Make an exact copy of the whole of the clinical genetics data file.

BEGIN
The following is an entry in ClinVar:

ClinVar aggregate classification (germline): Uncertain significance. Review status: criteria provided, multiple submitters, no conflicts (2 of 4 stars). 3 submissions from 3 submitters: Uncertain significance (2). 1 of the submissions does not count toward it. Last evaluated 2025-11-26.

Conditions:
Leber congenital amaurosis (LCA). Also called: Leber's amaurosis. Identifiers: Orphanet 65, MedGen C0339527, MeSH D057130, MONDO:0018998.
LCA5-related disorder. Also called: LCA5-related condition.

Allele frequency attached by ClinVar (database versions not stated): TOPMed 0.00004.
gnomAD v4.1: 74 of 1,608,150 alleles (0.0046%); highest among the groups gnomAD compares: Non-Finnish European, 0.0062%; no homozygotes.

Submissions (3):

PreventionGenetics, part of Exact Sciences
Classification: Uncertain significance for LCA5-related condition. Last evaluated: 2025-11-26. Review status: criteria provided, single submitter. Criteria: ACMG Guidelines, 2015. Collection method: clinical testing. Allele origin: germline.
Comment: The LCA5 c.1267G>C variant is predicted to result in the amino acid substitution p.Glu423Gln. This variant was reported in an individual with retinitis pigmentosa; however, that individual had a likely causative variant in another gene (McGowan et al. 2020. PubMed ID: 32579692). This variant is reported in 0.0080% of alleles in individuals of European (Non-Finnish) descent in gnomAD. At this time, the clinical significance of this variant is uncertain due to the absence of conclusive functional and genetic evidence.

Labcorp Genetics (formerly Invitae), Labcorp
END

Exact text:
The following is an entry in ClinVar:

ClinVar aggregate classification (germline): Uncertain significance. Review status: criteria provided, multiple submitters, no conflicts (2 of 4 stars). 3 submissions from 3 submitters: Uncertain significance (2). 1 of the submissions does not count toward it. Last evaluated 2025-11-26.

Conditions:
Leber congenital amaurosis (LCA). Also called: Leber's amaurosis. Identifiers: Orphanet 65, MedGen C0339527, MeSH D057130, MONDO:0018998.
LCA5-related disorder. Also called: LCA5-related condition.

Allele frequency attached by ClinVar (database versions not stated): TOPMed 0.00004.
gnomAD v4.1: 74 of 1,608,150 alleles (0.0046%); highest among the groups gnomAD compares: Non-Finnish European, 0.0062%; no homozygotes.

Submissions (3):

PreventionGenetics, part of Exact Sciences
Classification: Uncertain significance for LCA5-related condition. Last evaluated: 2025-11-26. Review status: criteria provided, single submitter. Criteria: ACMG Guidelines, 2015. Collection method: clinical testing. Allele origin: germline.
Comment: The LCA5 c.1267G>C variant is predicted to result in the amino acid substitution p.Glu423Gln. This variant was reported in an individual with retinitis pigmentosa; however, that individual had a likely causative variant in another gene (McGowan et al. 2020. PubMed ID: 32579692). This variant is reported in 0.0080% of alleles in individuals of European (Non-Finnish) descent in gnomAD. At this time, the clinical significance of this variant is uncertain due to the absence of conclusive functional and genetic evidence.

Labcorp Genetics (formerly Invitae), Labcorp